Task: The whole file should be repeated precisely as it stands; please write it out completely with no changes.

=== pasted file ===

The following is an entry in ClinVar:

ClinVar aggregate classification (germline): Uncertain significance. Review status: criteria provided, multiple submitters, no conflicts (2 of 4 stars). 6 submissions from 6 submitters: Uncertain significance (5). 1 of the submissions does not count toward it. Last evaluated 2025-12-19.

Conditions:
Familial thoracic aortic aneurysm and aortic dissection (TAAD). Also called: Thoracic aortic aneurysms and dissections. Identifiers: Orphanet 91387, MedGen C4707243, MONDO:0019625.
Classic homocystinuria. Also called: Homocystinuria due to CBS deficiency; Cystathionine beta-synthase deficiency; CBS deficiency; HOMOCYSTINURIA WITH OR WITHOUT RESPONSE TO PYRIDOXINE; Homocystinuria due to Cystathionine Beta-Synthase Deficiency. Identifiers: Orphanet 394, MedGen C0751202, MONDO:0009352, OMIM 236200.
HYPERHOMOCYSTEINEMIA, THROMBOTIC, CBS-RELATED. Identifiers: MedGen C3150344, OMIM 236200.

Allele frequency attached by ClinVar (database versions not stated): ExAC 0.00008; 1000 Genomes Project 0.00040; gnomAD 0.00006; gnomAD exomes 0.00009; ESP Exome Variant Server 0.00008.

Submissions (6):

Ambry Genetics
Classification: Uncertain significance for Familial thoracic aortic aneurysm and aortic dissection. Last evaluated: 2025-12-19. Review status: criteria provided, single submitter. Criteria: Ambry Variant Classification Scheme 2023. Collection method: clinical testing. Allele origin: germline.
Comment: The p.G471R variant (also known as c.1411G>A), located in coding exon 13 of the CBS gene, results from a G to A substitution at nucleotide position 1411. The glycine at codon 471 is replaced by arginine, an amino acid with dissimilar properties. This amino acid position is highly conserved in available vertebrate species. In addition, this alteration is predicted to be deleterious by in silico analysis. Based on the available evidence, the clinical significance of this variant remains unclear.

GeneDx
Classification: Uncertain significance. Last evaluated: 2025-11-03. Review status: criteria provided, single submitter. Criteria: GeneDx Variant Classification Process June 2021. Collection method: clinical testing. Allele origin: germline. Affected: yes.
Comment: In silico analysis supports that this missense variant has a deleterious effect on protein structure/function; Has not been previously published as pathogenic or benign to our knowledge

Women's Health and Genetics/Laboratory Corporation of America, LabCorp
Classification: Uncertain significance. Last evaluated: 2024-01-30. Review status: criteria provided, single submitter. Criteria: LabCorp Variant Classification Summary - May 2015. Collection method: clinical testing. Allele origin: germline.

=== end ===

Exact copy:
The following is an entry in ClinVar:

ClinVar aggregate classification (germline): Uncertain significance. Review status: criteria provided, multiple submitters, no conflicts (2 of 4 stars). 6 submissions from 6 submitters: Uncertain significance (5). 1 of the submissions does not count toward it. Last evaluated 2025-12-19.

Conditions:
Familial thoracic aortic aneurysm and aortic dissection (TAAD). Also called: Thoracic aortic aneurysms and dissections. Identifiers: Orphanet 91387, MedGen C4707243, MONDO:0019625.
Classic homocystinuria. Also called: Homocystinuria due to CBS deficiency; Cystathionine beta-synthase deficiency; CBS deficiency; HOMOCYSTINURIA WITH OR WITHOUT RESPONSE TO PYRIDOXINE; Homocystinuria due to Cystathionine Beta-Synthase Deficiency. Identifiers: Orphanet 394, MedGen C0751202, MONDO:0009352, OMIM 236200.
HYPERHOMOCYSTEINEMIA, THROMBOTIC, CBS-RELATED. Identifiers: MedGen C3150344, OMIM 236200.

Allele frequency attached by ClinVar (database versions not stated): ExAC 0.00008; 1000 Genomes Project 0.00040; gnomAD 0.00006; gnomAD exomes 0.00009; ESP Exome Variant Server 0.00008.

Submissions (6):

Ambry Genetics
Classification: Uncertain significance for Familial thoracic aortic aneurysm and aortic dissection. Last evaluated: 2025-12-19. Review status: criteria provided, single submitter. Criteria: Ambry Variant Classification Scheme 2023. Collection method: clinical testing. Allele origin: germline.
Comment: The p.G471R variant (also known as c.1411G>A), located in coding exon 13 of the CBS gene, results from a G to A substitution at nucleotide position 1411. The glycine at codon 471 is replaced by arginine, an amino acid with dissimilar properties. This amino acid position is highly conserved in available vertebrate species. In addition, this alteration is predicted to be deleterious by in silico analysis. Based on the available evidence, the clinical significance of this variant remains unclear.

GeneDx
Classification: Uncertain significance. Last evaluated: 2025-11-03. Review status: criteria provided, single submitter. Criteria: GeneDx Variant Classification Process June 2021. Collection method: clinical testing. Allele origin: germline. Affected: yes.
Comment: In silico analysis supports that this missense variant has a deleterious effect on protein structure/function; Has not been previously published as pathogenic or benign to our knowledge

Women's Health and Genetics/Laboratory Corporation of America, LabCorp
Classification: Uncertain significance. Last evaluated: 2024-01-30. Review status: criteria provided, single submitter. Criteria: LabCorp Variant Classification Summary - May 2015. Collection method: clinical testing. Allele origin: germline.